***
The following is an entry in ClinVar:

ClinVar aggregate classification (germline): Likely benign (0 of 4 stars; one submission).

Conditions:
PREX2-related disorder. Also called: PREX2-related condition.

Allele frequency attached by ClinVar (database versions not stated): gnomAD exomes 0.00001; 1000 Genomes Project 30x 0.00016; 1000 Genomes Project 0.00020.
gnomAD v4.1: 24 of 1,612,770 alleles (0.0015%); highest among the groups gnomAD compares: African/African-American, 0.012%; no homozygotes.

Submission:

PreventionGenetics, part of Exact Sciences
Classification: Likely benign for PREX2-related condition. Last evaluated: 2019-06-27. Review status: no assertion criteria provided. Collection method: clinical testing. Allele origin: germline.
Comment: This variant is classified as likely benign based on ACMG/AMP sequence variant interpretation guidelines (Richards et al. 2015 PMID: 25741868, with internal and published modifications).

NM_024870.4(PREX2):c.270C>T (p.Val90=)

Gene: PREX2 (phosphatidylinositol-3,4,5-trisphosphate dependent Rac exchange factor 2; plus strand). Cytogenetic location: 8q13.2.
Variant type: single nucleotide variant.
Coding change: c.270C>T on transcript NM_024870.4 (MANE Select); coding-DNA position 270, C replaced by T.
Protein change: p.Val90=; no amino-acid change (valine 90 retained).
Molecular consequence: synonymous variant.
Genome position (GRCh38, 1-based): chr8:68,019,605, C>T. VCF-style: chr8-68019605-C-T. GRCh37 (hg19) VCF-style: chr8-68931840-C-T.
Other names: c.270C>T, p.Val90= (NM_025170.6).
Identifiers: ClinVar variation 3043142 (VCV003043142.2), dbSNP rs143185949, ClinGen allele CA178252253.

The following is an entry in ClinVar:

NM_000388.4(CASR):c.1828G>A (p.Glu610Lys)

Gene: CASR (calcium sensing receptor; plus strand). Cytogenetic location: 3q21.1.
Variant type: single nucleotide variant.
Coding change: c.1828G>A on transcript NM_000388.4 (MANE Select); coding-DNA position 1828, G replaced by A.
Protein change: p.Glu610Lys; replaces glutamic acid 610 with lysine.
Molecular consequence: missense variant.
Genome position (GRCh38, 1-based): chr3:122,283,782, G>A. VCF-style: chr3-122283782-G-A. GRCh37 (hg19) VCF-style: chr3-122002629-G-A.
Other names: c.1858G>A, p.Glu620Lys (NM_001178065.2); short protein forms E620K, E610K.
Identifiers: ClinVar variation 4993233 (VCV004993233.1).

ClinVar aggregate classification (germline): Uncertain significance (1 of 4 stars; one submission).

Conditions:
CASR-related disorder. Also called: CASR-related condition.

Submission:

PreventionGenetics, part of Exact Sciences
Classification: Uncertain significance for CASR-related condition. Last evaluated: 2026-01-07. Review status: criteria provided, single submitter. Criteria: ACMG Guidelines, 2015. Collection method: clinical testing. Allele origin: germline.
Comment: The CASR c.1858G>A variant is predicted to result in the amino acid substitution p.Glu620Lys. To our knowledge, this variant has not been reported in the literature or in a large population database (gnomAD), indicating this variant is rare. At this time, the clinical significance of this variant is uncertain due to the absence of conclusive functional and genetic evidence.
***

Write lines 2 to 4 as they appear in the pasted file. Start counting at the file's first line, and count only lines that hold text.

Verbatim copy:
ClinVar aggregate classification (germline): Likely benign (0 of 4 stars; one submission).

Conditions:
PREX2-related disorder. Also called: PREX2-related condition.